Bar Shows: The Concert Experience You Didn’t Know You Needed

by Clayton Edwards

Here at Outsider, we’re all about finding common ground and a sense of community. And, yeah, you can find that at just about any concert worth going to. The feeling of walking into a massive venue packed to the rafters with like-minded folks is special. For many, that feeling is what makes the ticket price worth paying, no matter how much they spent. However, you’ll never feel as at home as you do at a hometown bar show.

For years, I spent a few Fridays a month at one of many local watering holes listening to local and touring bands. Over time, those bar shows came to be about more than the music. They were communal gatherings. Sometimes, those shows were the only way to get – or fit – the whole gang under one roof. Those were the days.

Then, COVID happened. Going to the bar wasn’t an option and live shows seemed like they would never return. Many of the regular show crowd are still wary about packing into a tiny room. Until last weekend, I hadn’t been to a small gig since before the pandemic hit. I didn’t realize how much I missed it.

A Bar Show Scratched an Itch I Didn’t Realize I Had

Last Friday, my wife and I had the night to ourselves so we headed down to a local venue called The Bird and the Book for a big shindig. It was the owner’s birthday as well as the 30th anniversary of her other establishment, Southland Books. So, there was a celebratory feeling in the air even before Sarah Pirkle, a Master Folk Artist and local songwriter opened for Blood on the Harp, a gothic alt-country/murder folk act out of Atlanta.

The music was great. Sarah Pirkle played a solo set in which she shared stories and played originals as well as old fiddle tunes. Then, Blood on the Harp took the stage and played like they were in front of thousands of people. They absolutely blew the roof off the place.

On top of that, the venue is spectacular. The food is good enough that it’s a local dinner spot for those in the know. The beer selection is pretty solid as well. Additionally, some of the sweetest folks you’ll ever meet own and operate the Bird and the Book.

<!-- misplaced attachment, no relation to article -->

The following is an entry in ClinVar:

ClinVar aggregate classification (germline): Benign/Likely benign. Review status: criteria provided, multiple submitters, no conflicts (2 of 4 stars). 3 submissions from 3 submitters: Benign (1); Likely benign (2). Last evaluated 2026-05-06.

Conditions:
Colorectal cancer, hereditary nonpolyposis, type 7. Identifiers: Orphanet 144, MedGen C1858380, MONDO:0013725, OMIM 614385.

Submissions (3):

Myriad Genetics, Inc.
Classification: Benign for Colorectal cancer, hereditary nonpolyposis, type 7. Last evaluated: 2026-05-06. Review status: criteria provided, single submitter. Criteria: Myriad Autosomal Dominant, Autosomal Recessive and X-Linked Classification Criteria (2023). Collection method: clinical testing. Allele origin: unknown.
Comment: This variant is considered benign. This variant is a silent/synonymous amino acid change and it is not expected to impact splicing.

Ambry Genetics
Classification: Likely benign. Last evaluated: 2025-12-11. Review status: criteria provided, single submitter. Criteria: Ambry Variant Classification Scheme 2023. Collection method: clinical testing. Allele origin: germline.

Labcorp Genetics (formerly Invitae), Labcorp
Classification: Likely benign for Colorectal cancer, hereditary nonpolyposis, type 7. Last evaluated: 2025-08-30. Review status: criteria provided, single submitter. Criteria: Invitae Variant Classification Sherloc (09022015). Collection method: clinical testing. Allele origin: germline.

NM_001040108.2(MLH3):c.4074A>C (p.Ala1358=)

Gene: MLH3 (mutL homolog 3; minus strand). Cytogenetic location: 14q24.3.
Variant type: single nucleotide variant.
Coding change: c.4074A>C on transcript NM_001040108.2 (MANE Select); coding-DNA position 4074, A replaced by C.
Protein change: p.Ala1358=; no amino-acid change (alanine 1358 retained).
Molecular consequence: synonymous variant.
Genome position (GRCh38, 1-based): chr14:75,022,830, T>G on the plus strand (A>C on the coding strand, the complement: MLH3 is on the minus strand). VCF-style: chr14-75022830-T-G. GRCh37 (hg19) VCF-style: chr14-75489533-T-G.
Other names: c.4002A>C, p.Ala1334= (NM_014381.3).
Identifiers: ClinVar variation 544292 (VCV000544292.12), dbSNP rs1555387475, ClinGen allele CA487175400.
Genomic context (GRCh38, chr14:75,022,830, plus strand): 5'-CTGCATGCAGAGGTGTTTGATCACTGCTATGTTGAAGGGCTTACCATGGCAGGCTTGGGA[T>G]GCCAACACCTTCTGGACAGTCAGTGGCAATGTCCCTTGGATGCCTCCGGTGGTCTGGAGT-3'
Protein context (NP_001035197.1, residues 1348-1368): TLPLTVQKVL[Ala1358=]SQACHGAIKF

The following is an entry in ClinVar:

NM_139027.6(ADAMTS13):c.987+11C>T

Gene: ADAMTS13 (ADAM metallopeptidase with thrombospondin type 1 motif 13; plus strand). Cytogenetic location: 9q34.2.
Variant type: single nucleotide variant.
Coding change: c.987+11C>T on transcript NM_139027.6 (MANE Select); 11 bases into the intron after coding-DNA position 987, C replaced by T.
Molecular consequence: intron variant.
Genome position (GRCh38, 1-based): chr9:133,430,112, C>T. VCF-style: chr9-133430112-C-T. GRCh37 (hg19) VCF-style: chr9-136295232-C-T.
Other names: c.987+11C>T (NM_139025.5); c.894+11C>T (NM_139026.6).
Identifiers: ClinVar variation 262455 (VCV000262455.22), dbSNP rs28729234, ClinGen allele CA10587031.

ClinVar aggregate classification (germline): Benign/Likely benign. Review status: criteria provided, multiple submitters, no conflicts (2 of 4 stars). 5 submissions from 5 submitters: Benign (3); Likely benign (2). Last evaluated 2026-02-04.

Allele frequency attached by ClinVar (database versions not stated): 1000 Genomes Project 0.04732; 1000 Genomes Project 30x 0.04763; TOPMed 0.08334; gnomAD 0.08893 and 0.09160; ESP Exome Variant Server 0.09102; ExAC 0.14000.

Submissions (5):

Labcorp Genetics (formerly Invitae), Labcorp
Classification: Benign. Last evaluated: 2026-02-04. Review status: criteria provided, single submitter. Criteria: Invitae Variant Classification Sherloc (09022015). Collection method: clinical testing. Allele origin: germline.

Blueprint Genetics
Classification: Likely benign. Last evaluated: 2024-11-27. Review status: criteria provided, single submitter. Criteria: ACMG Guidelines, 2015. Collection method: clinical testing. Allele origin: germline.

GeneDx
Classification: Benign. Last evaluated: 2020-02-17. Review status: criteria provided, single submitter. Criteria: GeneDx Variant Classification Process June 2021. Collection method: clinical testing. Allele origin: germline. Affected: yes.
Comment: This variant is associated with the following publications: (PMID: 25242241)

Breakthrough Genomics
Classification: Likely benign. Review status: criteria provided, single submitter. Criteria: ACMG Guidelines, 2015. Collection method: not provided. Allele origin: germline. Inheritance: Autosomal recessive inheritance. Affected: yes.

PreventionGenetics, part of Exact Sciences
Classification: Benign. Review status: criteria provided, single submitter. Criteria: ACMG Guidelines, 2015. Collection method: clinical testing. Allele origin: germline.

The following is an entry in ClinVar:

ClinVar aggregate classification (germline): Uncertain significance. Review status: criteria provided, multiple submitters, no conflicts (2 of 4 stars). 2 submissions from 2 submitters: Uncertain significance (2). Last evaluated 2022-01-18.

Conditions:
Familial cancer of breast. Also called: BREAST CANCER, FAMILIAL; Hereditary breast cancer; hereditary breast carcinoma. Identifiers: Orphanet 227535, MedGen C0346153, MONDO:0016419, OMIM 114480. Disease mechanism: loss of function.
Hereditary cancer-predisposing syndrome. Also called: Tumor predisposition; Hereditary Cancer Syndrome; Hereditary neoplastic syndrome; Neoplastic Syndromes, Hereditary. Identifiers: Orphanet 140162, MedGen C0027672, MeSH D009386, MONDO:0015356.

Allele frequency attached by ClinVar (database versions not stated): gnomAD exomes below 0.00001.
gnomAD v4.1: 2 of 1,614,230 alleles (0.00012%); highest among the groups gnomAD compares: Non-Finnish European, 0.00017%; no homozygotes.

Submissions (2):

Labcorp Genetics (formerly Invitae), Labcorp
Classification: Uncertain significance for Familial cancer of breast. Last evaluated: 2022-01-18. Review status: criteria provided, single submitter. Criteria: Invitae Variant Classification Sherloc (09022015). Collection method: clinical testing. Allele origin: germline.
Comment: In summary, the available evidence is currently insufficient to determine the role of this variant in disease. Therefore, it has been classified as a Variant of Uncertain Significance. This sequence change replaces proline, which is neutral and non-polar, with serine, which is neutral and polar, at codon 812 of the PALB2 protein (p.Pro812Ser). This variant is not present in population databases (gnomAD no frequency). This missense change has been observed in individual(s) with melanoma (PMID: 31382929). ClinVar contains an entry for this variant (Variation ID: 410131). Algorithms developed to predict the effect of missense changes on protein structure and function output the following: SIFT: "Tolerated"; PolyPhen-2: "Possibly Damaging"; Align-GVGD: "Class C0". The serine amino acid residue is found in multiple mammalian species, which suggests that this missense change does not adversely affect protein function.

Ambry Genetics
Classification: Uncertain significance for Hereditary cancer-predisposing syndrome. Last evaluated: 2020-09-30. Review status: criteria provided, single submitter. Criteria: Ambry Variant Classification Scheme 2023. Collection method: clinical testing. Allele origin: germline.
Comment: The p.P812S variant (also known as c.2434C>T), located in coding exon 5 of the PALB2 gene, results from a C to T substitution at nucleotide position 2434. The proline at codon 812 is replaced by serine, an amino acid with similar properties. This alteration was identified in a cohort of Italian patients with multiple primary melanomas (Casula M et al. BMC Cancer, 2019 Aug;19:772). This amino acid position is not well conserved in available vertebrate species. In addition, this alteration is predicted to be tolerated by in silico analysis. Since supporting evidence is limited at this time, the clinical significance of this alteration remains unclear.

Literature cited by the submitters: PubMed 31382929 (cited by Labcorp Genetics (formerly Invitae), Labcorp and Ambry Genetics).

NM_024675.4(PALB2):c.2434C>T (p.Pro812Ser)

That was all secondary, though.

For a few hours that Friday night, I felt more at home in a crowd than I have in years. We raised our glasses, cheered, laughed, and tapped our feet as one. Between sets, I caught up with old friends and made some new ones while taking a smoke break in the parking lot.

I didn’t realize how badly I needed a hometown bar show in my life. It’s a kind of magic that you won’t find anywhere else.  

The Big Difference

Now, I’ve been to a handful of shows since venues started opening again. Most notably, I saw Ray Wylie Hubbard at an outdoor venue and Lost Dog Street Band at Knoxville’s Bijou Theater. Both were great shows. I walked out of each of those feeling refreshed and grateful that I could see some of my favorite artists work their craft.

When I left Friday’s bar show, though, it was different. The sense of community and comradery I felt in that little venue was like a drug. For a short time, it was like the pandemic never happened and everything was like “the good old days” again. Now, I’ll be in local watering holes as often as possible chasing that old familiar feeling.

Why You Need to See a Bar Show

If you’re not already sold on the idea of catching a bar show, there are a few more reasons.

For one, you’re not going to have to break the bank to see live music. Usually, you’re not going to pay more than ten bucks at the door. Additionally, you’ll pay less for food, drinks, and booze at one of these spots than you would at a larger venue. While you’re at it, you can probably pick up a CD or some merch and still spend less than you would when going to an arena or stadium show. On top of that, you’ll be able to see the stage without binoculars or a big screen no matter where you sit in the venue.

That small amount of money you’re giving up is going to a good place. Unless you’re watching a regional touring act, that money is going right back into your community. More importantly, you’re supporting local musicians with your money and your attendance. Most massive touring artists start as local bands and wouldn’t have gotten off the ground without the support – both moral and monetary – they received from their hometown audience.

At the end of the night, though, it’s all about the communal experience. Go out, have a good time, and make some new friends. In this day and age, I think we all need a bar show in our lives.